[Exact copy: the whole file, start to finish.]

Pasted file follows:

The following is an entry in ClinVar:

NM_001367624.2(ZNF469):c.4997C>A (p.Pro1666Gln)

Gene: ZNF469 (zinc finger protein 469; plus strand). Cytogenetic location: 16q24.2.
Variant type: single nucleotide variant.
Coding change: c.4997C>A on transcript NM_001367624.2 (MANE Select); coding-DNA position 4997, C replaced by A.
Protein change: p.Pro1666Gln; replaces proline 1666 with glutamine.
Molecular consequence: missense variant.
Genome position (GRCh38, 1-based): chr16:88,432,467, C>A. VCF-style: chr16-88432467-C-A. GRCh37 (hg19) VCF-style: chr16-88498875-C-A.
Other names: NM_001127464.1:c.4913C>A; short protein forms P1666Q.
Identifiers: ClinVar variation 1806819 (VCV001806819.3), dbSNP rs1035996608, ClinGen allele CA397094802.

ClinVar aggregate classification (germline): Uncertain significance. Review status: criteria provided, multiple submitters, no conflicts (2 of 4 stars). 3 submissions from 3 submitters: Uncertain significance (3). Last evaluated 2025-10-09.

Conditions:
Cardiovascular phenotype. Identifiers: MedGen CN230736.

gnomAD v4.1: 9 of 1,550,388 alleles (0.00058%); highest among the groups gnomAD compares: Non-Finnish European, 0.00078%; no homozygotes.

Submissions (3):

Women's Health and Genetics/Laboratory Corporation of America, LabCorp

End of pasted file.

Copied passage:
The following is an entry in ClinVar:

NM_001367624.2(ZNF469):c.4997C>A (p.Pro1666Gln)

Gene: ZNF469 (zinc finger protein 469; plus strand). Cytogenetic location: 16q24.2.
Variant type: single nucleotide variant.
Coding change: c.4997C>A on transcript NM_001367624.2 (MANE Select); coding-DNA position 4997, C replaced by A.
Protein change: p.Pro1666Gln; replaces proline 1666 with glutamine.
Molecular consequence: missense variant.
Genome position (GRCh38, 1-based): chr16:88,432,467, C>A. VCF-style: chr16-88432467-C-A. GRCh37 (hg19) VCF-style: chr16-88498875-C-A.
Other names: NM_001127464.1:c.4913C>A; short protein forms P1666Q.
Identifiers: ClinVar variation 1806819 (VCV001806819.3), dbSNP rs1035996608, ClinGen allele CA397094802.

ClinVar aggregate classification (germline): Uncertain significance. Review status: criteria provided, multiple submitters, no conflicts (2 of 4 stars). 3 submissions from 3 submitters: Uncertain significance (3). Last evaluated 2025-10-09.

Conditions:
Cardiovascular phenotype. Identifiers: MedGen CN230736.

gnomAD v4.1: 9 of 1,550,388 alleles (0.00058%); highest among the groups gnomAD compares: Non-Finnish European, 0.00078%; no homozygotes.

Submissions (3):

Women's Health and Genetics/Laboratory Corporation of America, LabCorp